In my second post (Programmers as Children) I complained about the fact that programmers work with their fingers instead of using their brains. This is gradually getting worse instead of better, with growing academic research concentrating on the use of examples from the internet, search tools to find such examples for specific questions, and so on. Of course, there are many websites containing advice for various programming domains, and the examples they provide are often quite useful. However, copying these into your own code without understanding what they do, and what are the wider implications (for example, on performance and security), is a recipe for disaster.
The April 2015 issue of Communications of the ACM contains several articles that should be required reading for every software developer. The first is Leslie Lamport's viewpoint article, "Who Builds a House without Drawing Blueprints." No engineering discipline proceeds to build anything without first analyzing the requirements, making initial designs and analyzing them from various points of view (such as cost, safety, standards, and legal implications) -- in other words, thinking deeply about the problem and possible solutions. But in the (arguably misnamed) discipline of software engineering, starting with coding is all too often the norm, and is even praised as a methodology. (I am not implying that any of the agile methodologies advocates that; quite the contrary! However, agile methods are often misunderstood as "don't think before you code.")
Lamport argues that thinking is necessary before coding, and that writing specifications is an excellent way to focus your thinking. The specifications need not always be formal, although Lamport makes a good case for using formal specifications, and using tools to check them. Specifically, TLA+ is a formal specification language created and used by Lamport himself in various projects.
You may be inclined to dismiss this as only academic, and, unfortunately, this is the too-prevalent view. However, you may learn otherwise if you read another article in the same issue, "How Amazon Web Services Uses Formal Methods." This article describes how TLA+ was used in several critical Amazon projects, and discovered bugs that the authors admit they could not have found otherwise. In some cases, Amazon engineers used TLA+ successfully on their projects after two weeks of self-learning.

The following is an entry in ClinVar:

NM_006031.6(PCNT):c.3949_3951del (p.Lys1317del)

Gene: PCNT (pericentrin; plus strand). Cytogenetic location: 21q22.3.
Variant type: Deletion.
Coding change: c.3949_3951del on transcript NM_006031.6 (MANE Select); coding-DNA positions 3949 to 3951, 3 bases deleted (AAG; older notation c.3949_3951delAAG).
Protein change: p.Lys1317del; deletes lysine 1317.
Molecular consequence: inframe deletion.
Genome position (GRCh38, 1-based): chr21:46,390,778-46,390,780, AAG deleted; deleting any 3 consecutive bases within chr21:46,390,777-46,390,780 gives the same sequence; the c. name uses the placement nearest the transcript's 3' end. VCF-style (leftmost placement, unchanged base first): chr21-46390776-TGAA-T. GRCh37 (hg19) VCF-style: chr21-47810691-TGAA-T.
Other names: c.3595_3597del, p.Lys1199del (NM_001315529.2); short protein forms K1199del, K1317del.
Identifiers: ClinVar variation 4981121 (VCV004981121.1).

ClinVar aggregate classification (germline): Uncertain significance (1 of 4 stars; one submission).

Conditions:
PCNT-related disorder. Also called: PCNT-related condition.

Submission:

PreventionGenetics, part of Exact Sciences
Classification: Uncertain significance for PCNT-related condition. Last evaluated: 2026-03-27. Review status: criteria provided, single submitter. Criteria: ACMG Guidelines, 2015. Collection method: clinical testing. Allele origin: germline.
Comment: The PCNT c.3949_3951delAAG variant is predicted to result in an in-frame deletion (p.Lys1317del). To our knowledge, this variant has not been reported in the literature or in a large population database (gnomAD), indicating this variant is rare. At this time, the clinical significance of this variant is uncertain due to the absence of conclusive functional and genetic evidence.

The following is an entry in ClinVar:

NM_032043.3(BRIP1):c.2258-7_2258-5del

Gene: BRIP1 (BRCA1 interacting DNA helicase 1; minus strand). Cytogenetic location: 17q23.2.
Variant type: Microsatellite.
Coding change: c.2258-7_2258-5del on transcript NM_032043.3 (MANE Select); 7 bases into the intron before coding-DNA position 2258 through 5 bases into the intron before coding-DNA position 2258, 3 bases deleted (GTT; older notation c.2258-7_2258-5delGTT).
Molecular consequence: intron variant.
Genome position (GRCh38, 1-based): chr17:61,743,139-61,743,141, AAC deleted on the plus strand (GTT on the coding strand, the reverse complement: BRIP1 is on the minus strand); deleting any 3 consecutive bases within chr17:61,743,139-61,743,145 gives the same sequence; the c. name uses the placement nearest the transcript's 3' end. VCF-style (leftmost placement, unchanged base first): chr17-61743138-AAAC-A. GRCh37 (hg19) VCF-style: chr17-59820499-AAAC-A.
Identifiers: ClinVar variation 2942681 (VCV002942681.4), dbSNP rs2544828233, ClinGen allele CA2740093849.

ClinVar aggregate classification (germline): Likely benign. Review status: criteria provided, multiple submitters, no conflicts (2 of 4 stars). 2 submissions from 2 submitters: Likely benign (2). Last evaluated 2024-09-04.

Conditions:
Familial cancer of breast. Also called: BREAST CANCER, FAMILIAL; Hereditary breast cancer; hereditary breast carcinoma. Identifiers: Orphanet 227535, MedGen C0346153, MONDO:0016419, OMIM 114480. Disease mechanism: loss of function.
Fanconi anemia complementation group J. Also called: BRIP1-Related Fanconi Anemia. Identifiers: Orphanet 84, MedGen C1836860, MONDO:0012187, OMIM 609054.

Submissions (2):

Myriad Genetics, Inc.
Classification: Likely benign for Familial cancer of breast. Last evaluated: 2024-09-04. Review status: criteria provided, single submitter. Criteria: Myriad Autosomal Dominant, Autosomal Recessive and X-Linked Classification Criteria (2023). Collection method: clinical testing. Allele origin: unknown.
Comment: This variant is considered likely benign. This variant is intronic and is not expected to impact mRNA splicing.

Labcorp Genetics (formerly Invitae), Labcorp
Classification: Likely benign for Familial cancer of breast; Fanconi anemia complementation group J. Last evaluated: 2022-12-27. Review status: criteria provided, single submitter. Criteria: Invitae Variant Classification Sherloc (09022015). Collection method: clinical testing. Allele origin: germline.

Of course, getting the specifications right does not mean that the code will be correct as well. Tool support for verifying the code against its specification would be very helpful, and this is an area of active research. However, not getting the specifications right is almost a guarantee that the code will have bugs. This is particularly true for large concurrent systems, which are a source of extremely subtle bugs that programmers have great difficulties understanding and predicting.
And while you have the April issue in your hands, I recommend you also read the article "Security Challenges for Medical Devices." It discusses safety, security, and privacy issues with various kinds of medical devices. Even hospital information systems have such issues, but they are most critical with implanted devices such as pacemakers. Modern implantable devices communicate wirelessly to provide information they collect, and sometimes they can even be programmed wirelessly. This creates health hazards from mistakes but also deliberate attacks. Even devices that only provide information are dangerous if this information is modified anywhere along the way from the device to the physician (including in IT systems that store or transmit this information), since this could lead to the wrong treatment being applied.
Security cannot be added as an afterthought; it must be designed-in from the beginning. While not all systems have the same security implications as medical devices, the whole chain is as strong as the weakest link, which implies that security is crucial to more systems than would be immediately obvious. This helps drive home Lamport's point. Think before you code!